Apart from the money, the traders say they need luck to succeed in this business for some Bondas are poor in quality. When they receive the Bonda clothes, there is no means that they can check every cloth to see if it’s sellable. This makes some beginners lose their initial capital.
Retailers who buy clothes from the Bonda market say that they often suffer losses. Solomon Bekele mostly buys kids’ clothes, as worthy as 24,000 ETB at times. “I buy more than a hundred packed clothes without unpacking because it is impossible to choose. My desire is to buy them all, but after I bring them home, I sometimes find clothes that are useless and torn, and I face a loss in terms of the cost."
Addis Zeybe's reporter's attempt to contact the drivers who transport Bonda was unsuccessful. However, he did meet with the importers. Bereket (his name changed), one of the importers, says, "I receive clothes from my brother in Bule Hora in the Oromia region. He brings in the clothes from Kenya.”
Bule Hora, which is 194 km away from Hawassa, is a town to find clothes and electronic goods at low prices, imported by contrabandists.
According to Bereket, most of the clothes he brings to Hawassa are kids' clothes as they are cheaper and have higher demand in the market. “I buy them for 50 ETB and sell them to traders or consumers for 150-200," he explains.
Since the profit is lucrative, the traders endure any impediment they may come across in the line of their work. Bereket recalls his property was confiscated twice by border guards. “It was a huge drawback to my work but I understand what I do is an illegal business. So such things are expected.”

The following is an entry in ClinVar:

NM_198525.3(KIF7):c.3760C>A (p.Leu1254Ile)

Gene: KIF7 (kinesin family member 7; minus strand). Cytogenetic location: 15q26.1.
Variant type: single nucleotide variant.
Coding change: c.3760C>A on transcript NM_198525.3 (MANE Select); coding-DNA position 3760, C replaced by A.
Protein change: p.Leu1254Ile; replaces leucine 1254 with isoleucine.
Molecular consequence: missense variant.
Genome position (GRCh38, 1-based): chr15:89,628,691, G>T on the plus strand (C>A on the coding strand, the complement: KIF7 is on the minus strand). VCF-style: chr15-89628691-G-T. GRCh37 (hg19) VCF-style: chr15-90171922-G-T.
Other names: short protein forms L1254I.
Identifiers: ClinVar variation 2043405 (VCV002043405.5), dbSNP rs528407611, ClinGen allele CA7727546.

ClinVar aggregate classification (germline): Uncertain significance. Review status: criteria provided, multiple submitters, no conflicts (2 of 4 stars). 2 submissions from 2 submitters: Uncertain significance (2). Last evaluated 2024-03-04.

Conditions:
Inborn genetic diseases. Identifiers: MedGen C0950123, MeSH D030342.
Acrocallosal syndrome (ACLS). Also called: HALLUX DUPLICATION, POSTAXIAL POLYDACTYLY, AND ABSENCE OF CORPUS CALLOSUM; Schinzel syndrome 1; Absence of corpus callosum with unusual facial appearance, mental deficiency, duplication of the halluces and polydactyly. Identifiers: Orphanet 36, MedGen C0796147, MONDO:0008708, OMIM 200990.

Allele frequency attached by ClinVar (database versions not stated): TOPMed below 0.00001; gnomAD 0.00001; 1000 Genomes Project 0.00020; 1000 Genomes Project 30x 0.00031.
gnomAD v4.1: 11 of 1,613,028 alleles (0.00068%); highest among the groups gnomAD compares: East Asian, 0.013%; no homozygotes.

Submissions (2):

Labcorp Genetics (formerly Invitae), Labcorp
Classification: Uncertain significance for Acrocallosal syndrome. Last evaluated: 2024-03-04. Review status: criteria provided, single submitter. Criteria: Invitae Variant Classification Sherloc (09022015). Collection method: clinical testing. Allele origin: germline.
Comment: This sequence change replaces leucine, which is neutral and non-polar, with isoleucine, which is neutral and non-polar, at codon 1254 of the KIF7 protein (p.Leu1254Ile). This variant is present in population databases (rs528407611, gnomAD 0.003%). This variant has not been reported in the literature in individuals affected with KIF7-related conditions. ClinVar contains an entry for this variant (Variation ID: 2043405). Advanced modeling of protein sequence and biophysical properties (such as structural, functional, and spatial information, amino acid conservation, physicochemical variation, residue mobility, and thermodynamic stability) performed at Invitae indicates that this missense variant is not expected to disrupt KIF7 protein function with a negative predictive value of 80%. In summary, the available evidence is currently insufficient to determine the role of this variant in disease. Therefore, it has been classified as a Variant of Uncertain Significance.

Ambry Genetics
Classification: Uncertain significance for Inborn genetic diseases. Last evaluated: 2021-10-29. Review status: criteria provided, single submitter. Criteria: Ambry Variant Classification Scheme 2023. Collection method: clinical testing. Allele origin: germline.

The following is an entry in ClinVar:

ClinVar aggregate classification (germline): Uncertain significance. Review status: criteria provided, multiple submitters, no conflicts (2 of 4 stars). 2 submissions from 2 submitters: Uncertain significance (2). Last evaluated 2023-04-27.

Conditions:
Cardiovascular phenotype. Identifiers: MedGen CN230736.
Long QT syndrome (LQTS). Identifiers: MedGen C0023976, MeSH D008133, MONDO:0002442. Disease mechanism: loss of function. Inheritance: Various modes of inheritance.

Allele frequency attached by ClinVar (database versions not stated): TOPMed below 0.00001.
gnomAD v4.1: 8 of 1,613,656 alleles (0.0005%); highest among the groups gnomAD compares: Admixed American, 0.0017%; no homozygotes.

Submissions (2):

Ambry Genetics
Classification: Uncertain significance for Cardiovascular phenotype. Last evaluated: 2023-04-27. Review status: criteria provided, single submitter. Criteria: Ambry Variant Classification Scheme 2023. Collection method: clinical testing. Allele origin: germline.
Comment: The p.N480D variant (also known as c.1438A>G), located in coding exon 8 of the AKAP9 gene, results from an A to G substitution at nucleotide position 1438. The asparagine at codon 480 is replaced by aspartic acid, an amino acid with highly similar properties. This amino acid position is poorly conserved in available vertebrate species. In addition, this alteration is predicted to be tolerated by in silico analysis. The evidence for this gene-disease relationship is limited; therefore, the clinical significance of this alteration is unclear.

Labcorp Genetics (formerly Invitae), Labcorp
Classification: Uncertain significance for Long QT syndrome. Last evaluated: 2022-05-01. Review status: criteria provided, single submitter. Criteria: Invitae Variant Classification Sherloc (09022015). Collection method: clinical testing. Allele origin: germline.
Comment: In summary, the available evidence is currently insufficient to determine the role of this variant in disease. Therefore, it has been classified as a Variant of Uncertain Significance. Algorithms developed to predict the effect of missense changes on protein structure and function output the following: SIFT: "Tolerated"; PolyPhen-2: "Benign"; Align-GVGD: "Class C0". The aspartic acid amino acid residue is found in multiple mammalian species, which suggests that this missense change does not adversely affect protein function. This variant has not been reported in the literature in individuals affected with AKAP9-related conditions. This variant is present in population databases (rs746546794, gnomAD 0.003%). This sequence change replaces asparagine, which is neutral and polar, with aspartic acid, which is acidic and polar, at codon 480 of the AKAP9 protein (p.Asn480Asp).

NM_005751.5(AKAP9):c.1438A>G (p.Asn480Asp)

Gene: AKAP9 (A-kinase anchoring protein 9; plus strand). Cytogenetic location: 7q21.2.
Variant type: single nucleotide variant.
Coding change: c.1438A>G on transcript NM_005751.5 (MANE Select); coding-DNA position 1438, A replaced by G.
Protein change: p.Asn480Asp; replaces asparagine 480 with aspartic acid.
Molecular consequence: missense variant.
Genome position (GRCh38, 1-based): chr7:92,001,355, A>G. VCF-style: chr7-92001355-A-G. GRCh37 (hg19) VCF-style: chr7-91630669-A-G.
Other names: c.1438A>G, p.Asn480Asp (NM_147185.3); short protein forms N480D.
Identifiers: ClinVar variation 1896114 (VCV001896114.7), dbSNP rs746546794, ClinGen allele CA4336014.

When you come to the early morning Bonda market on Wednesdays and Sundays in front of the Hawassa City Industrial Park, you only need 50 to 200 ETB to buy clothes. However, if you prefer washed and ironed ones, you might want to have more money as the price doubles.
The Bonda wholesalers and retailers confide that the business of second-hand clothes has changed their lives as it is profitable, even though it is difficult and needs patience and endurance. Starting with a small capital and building a reliable business is a story many traders share.
Mohammad has spent two years in this business. He receives Bonda clothes at the border from brokers every Friday and sells them in Hawassa on Sundays. He told us that it’s a risky business and sometimes they spend nights hiding off roads to avoid confiscation.
“We are always in fear when we bring the clothes to Hawassa. Sometimes, we pay up to 1,000 ETB to the border patrols to let us pass. Other times, all our properties get seized. But most of the time, luck is with us as we start our journey with tip-offs about the road,” Mohammad says.
The customers also say that they need this business to sustain as the market provides them with affordable clothes in good conditions, though used.
“I feel like less of a person whenever I come to this market. But then I see the number of people who roam around the place and I realize it’s not only me who comes here,” says Million, expressing his lack of alternatives and at the same time his discomfort of coming to the Bonda market.
Bonda clothing market is also widely available in Addis Ababa, Adama, and other parts of the country. However, it is believed to widely affect the country’s economy at large, though it supports individuals.
The Hawassa Custom Commission branch has announced that more than 460 million ETB worth of clothes, electronic goods, and medicine were seized in the 2022 fiscal year while being smuggled.
Edited and co-written by Hiwot Walelign, senior Content Editor at Addis Zeybe